• Big Rick & the his South Brooklyn Tales

    If you’ve ever walked around Park Slope / Gowanus then you’ve seen a fedora wearing man surrounded by a group of people who clearly is gesticulating some kind of amazing story. His eyes are bright and his smile is endearing, but you can tell he’s tough…Brooklyn tough.This man is Big Rick, also known as Rick Kadlub. Big Rick has a tour company that tells the history and urban legend of the greatest boro in the world, Brooklyn. By living in the Brooklyn for 45 years and with his love of the boro Big Rick has earned keen insight into the area.
    Big Rick in a sense embodies Brooklyn. He’s got the walk, the talk, and clearly the look. Recently artist have begun to notice his unique character and have tried to capture his look through various forms of media. Over at the Brooklyn Central library you can find an great photo of Big Rick by photographer Joe Delano (also featured above) in the exhibit Brooklyn Portraits by Brooklyn Photographer;you can find drawings done by local Sketch-Artist at both Mission Dolorous and Canal Bar. There are probably more images of Big Rick out there, but are not yet known by GYFO.
    If you’ve never been on Big Rick’s tour or even had a moment with the icon you have a chance to catch him telling his stories tomorrow at Root Hill Cafe. Big Rick will be telling the “South Brooklyn Tales” for (what seems to be) one night only. Check it out.
     
  • Brooklyn Dodgers in the Gowanus

    Few people know that some important baseball was played in the Gowanus. And still more people don’t know that the legendary Brooklyn Dodgers played just down the street from where the Canal is now.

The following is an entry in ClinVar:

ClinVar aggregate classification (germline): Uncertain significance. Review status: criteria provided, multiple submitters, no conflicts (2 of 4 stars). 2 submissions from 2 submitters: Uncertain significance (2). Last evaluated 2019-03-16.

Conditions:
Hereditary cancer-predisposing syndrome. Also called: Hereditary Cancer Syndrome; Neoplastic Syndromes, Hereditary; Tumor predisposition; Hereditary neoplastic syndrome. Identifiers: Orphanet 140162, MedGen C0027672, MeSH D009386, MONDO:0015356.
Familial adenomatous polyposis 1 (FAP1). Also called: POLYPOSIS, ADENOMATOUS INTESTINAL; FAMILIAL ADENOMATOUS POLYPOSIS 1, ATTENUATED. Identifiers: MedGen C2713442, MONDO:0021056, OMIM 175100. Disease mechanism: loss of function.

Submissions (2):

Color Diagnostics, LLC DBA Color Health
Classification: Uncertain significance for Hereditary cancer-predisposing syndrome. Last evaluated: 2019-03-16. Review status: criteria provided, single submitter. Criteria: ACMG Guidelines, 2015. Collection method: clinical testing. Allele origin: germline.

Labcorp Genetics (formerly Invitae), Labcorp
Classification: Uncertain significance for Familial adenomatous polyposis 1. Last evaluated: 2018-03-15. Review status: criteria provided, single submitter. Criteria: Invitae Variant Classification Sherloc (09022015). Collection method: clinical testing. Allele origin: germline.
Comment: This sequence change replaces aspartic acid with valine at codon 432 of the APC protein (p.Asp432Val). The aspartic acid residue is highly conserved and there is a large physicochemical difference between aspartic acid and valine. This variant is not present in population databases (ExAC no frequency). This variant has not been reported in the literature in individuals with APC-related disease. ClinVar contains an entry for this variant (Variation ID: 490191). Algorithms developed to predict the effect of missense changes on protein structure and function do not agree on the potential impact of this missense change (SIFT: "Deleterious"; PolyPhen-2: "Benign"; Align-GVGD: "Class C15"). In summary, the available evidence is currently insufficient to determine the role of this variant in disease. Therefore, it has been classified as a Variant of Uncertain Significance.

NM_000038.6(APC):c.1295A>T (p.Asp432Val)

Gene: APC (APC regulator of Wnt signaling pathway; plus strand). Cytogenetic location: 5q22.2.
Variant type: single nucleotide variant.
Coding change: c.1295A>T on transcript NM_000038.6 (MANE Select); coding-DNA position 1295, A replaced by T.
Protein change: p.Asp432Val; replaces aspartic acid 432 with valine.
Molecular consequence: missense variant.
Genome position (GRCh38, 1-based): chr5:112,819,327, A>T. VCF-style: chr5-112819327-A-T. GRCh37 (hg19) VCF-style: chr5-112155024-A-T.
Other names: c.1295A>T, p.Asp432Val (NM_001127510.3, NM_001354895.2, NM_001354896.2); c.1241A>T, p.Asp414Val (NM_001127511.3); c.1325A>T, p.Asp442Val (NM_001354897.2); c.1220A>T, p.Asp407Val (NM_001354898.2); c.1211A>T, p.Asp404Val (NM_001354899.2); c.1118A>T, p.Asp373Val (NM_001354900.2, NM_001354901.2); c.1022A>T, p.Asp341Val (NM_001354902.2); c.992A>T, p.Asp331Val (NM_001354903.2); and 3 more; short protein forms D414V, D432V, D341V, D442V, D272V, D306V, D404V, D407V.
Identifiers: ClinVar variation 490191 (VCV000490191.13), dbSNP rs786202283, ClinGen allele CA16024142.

At the end of 19th century Park Slope’s Washington Park (J.J. Byrne Park) was a bit different from it is today. Part of the park was actually caddy corner to where it is now, across 4th Avenue and contained a baseball stadium. The players were even said to use the Old Stone House as a clubhouse. This stadium was first made from just wood, but later, in the early 20th century, some additional structures were added that we made of brick.
    Just imagine a beautiful spring day walking to the corner of 4th Ave and 3rd Street to a game featuring the Brooklyn Atlantics, who would later become the Brooklyn Dodgers. –Keep in mind you’d have to step around construction for the 4th Ave Subway by 1908. The game would begin and the Atlantics/Dodgers would send baseballs flying onto 3rd Avenue. Gowanus was the place to be for baseball!
    By 1912 the Atlantics were officially the Dodgers and their stardom had outgrown the small Washington Stadium. In 1913 the team moved to the well know Ebbets Field. The stadium was used for two more years for baseball games, but then remained empty until 1922 when Con Ed purchased the land. Con Ed tore down most of the wooden structure, but left the brick walls, until recently. In 2002 despite a plea by Society for American Baseball Research Con Ed declared it would destroy the wall. The demolition of the historic walls began in late 2010 and the last bricks are slowly being removed right now. Soon the last memories of this beloved stadium in Washington Park will be erased. Head to 3rd Avenue and catch the last glimpse of history.
    Soon to be last brick of the wall
    Wall from the old stadium
    View of where the stadium entrance use to be
     

    View of where the outfield use to be

     
 

Gowanus, Brooklyn

The crack between two hipster neighborhoods, home to the now superfunded Canal, the flash point for the new 'Buy Local' and textile revolutions, & filled with brilliant bohemians. . . this is Gowanus & it’ll awesome your face off.
 
 
 
 

Insta Gowanus

 
 
 
 
 
 

Social Your Face Off